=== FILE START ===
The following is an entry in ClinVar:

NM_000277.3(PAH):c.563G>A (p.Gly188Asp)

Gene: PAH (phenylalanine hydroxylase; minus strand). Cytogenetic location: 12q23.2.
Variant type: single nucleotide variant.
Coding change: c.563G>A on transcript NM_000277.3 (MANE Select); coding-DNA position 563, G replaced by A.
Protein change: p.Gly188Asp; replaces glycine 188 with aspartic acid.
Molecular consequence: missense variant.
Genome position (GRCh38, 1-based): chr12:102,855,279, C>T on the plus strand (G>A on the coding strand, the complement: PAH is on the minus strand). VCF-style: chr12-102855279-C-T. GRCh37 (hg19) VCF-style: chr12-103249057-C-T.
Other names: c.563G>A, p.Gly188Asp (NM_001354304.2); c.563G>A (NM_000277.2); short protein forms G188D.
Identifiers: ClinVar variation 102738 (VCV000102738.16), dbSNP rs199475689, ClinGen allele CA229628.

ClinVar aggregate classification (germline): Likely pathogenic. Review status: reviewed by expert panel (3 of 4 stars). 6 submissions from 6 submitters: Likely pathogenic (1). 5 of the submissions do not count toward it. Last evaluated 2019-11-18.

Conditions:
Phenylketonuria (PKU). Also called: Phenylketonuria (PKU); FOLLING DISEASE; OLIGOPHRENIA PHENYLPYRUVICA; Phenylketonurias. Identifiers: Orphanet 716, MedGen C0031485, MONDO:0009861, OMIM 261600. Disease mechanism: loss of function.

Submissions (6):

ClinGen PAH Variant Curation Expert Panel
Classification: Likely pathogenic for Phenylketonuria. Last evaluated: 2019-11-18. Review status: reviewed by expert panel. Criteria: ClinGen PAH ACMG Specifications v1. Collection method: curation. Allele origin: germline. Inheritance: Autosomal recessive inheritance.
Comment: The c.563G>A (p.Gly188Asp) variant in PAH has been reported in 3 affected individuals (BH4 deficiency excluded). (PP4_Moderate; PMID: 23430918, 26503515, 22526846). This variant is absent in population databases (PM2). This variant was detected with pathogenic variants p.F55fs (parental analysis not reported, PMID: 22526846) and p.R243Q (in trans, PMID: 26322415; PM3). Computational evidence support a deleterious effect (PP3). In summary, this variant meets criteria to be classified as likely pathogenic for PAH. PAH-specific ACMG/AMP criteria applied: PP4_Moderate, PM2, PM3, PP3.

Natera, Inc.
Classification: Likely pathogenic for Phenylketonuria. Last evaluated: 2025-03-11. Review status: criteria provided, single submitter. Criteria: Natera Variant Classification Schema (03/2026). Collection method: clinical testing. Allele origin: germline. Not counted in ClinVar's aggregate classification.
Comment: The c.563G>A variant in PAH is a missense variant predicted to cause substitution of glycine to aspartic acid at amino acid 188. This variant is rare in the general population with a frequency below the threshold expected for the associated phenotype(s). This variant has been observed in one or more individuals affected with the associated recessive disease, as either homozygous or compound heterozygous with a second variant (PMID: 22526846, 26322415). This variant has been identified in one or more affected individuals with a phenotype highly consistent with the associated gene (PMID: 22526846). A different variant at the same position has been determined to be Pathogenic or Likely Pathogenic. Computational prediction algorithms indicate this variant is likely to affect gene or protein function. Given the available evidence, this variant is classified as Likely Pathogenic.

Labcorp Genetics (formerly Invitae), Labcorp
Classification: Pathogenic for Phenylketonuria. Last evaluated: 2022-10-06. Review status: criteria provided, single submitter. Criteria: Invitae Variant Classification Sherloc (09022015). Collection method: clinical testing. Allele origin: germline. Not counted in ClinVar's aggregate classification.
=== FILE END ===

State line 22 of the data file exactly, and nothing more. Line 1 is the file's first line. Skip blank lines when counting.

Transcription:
Classification: Pathogenic for Phenylketonuria. Last evaluated: 2022-10-06. Review status: criteria provided, single submitter. Criteria: Invitae Variant Classification Sherloc (09022015). Collection method: clinical testing. Allele origin: germline. Not counted in ClinVar's aggregate classification.